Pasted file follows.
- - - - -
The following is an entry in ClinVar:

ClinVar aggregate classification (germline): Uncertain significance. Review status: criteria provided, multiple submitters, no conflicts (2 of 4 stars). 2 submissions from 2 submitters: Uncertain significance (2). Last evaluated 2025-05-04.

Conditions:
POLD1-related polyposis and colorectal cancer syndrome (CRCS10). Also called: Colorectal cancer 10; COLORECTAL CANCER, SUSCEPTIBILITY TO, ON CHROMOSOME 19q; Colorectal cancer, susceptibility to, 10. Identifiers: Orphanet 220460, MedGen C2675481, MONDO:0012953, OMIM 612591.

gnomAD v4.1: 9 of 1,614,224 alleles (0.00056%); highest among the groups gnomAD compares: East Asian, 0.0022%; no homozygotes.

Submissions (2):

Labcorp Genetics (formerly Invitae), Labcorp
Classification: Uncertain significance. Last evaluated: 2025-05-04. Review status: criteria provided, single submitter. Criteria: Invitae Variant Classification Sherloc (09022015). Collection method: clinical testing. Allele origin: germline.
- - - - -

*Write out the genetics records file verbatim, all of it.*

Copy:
The following is an entry in ClinVar:

ClinVar aggregate classification (germline): Uncertain significance. Review status: criteria provided, multiple submitters, no conflicts (2 of 4 stars). 2 submissions from 2 submitters: Uncertain significance (2). Last evaluated 2025-05-04.

Conditions:
POLD1-related polyposis and colorectal cancer syndrome (CRCS10). Also called: Colorectal cancer 10; COLORECTAL CANCER, SUSCEPTIBILITY TO, ON CHROMOSOME 19q; Colorectal cancer, susceptibility to, 10. Identifiers: Orphanet 220460, MedGen C2675481, MONDO:0012953, OMIM 612591.

gnomAD v4.1: 9 of 1,614,224 alleles (0.00056%); highest among the groups gnomAD compares: East Asian, 0.0022%; no homozygotes.

Submissions (2):

Labcorp Genetics (formerly Invitae), Labcorp
Classification: Uncertain significance. Last evaluated: 2025-05-04. Review status: criteria provided, single submitter. Criteria: Invitae Variant Classification Sherloc (09022015). Collection method: clinical testing. Allele origin: germline.